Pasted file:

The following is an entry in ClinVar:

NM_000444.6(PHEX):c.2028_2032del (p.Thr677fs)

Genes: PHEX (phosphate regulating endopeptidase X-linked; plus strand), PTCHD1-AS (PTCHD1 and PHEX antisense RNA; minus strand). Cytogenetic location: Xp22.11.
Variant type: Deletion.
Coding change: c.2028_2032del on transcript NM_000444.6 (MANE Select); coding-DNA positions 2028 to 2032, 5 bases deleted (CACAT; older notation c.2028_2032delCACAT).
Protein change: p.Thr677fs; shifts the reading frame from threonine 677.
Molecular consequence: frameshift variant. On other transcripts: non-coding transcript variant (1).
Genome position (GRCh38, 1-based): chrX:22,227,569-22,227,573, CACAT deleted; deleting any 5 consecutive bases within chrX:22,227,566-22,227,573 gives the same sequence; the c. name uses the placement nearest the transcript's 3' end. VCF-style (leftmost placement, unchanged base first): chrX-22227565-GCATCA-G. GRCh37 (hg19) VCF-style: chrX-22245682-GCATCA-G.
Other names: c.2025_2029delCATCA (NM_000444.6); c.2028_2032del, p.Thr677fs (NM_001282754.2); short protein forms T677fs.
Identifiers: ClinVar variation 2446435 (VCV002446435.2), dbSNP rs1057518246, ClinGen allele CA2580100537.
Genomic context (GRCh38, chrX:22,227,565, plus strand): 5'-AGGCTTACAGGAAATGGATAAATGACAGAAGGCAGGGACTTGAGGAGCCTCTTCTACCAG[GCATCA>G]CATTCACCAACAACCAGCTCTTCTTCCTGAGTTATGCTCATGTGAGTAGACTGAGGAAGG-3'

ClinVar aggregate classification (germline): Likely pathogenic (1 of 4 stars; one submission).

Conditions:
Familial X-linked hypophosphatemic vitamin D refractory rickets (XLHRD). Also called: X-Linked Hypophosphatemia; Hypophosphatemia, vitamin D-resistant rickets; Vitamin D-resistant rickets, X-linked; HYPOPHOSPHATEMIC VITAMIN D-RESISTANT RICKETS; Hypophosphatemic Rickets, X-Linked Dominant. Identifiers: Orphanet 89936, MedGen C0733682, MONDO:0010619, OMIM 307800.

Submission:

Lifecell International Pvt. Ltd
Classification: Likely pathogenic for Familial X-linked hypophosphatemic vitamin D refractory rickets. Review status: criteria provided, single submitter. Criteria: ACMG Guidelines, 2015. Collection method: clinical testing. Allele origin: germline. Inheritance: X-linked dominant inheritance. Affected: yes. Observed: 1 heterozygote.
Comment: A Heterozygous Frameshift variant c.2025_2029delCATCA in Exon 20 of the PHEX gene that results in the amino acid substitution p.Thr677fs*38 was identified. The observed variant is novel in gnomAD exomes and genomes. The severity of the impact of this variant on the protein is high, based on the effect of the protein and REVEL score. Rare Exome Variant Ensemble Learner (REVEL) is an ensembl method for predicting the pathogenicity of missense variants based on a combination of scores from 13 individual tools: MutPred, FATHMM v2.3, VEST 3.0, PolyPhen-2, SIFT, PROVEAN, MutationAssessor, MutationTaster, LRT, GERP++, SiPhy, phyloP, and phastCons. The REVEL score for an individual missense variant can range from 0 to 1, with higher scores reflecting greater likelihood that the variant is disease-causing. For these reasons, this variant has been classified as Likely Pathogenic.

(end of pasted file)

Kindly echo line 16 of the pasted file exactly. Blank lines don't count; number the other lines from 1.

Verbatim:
Lifecell International Pvt. Ltd